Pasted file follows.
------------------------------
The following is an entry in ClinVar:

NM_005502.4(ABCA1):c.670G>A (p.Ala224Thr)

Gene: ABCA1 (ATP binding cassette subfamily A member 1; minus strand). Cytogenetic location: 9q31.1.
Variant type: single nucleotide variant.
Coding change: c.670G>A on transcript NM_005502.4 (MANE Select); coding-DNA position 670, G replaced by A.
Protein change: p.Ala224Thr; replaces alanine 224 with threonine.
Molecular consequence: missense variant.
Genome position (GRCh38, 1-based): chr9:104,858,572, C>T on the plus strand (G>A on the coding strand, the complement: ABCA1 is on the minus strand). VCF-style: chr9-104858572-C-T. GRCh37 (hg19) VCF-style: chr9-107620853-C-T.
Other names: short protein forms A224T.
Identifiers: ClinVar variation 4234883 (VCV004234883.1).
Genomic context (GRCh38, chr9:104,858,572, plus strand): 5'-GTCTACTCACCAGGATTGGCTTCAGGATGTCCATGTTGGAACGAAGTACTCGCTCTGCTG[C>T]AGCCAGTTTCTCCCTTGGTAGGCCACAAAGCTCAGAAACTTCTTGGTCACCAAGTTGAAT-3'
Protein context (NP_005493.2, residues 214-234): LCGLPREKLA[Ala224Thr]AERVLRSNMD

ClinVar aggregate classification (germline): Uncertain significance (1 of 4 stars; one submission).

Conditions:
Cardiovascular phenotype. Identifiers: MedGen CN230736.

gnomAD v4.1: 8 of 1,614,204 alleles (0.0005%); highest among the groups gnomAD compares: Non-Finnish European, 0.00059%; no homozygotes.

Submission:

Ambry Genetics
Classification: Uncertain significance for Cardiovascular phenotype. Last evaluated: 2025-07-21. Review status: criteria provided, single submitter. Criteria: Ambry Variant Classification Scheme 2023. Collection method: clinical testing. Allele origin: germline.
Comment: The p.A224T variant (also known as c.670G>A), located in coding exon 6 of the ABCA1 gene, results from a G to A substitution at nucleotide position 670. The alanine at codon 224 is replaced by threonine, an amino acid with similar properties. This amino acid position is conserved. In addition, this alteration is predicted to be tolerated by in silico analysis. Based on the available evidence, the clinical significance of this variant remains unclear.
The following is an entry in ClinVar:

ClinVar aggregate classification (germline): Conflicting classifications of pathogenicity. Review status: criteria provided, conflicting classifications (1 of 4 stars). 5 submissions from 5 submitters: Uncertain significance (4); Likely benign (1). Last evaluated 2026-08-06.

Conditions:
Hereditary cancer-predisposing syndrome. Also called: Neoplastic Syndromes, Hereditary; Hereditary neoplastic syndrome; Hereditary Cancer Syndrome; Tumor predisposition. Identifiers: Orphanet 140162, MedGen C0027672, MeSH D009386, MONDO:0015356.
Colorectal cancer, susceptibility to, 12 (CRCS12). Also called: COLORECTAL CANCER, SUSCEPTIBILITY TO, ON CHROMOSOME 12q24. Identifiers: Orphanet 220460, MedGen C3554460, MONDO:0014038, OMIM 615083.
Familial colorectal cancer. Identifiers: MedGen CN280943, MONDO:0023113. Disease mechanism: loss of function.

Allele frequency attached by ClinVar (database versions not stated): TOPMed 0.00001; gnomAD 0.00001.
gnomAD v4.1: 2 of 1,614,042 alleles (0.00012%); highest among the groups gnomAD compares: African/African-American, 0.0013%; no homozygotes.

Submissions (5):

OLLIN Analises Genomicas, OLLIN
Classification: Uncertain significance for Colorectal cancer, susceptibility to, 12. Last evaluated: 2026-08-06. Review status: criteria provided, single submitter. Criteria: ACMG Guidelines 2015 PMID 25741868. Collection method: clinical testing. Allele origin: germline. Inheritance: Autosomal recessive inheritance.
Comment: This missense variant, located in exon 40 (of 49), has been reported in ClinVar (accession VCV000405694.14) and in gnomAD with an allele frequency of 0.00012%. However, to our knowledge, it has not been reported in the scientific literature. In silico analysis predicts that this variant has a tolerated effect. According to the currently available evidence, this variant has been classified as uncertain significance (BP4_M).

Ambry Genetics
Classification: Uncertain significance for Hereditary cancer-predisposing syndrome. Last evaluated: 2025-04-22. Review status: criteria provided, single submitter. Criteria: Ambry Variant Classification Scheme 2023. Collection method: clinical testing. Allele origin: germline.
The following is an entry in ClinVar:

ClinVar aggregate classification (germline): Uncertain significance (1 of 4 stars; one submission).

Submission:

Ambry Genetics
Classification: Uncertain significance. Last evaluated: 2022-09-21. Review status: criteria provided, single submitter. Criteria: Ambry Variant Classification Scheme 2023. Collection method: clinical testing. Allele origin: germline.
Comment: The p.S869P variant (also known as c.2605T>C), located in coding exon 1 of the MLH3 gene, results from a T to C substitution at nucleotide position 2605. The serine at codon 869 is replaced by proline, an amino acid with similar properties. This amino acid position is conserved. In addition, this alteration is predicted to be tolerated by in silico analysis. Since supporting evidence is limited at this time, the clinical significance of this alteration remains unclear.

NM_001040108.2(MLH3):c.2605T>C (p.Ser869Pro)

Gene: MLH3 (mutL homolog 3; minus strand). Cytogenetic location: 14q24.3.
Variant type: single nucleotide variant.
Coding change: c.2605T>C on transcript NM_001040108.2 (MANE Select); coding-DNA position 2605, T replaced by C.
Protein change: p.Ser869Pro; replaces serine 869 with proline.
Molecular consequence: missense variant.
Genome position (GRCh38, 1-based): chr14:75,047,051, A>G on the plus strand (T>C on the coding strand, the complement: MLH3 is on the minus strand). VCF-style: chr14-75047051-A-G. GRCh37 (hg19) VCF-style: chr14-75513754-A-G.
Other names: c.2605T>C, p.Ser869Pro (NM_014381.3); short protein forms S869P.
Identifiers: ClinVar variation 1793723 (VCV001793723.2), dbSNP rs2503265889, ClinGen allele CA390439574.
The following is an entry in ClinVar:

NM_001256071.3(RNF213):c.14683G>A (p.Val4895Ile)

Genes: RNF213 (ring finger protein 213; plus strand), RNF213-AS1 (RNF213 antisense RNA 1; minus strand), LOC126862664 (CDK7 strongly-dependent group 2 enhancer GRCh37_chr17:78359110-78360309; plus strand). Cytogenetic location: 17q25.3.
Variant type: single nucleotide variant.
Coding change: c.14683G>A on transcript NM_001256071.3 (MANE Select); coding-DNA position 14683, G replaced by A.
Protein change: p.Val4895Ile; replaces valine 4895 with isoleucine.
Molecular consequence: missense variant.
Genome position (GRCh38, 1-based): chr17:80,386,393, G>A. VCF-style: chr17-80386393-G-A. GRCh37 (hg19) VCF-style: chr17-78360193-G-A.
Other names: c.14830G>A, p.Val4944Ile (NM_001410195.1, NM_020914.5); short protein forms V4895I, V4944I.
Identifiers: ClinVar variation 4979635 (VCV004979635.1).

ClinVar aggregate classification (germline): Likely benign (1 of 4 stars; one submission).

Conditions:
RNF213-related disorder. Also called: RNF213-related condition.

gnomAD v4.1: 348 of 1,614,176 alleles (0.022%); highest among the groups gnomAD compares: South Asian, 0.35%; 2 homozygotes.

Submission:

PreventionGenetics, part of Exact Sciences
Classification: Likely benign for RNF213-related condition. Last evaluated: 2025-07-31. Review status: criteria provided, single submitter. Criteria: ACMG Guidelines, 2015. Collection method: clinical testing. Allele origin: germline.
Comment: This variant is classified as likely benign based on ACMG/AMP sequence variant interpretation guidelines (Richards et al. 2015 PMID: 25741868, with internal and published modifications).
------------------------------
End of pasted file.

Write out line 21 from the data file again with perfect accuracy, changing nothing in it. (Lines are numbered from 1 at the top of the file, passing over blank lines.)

The following is an entry in ClinVar: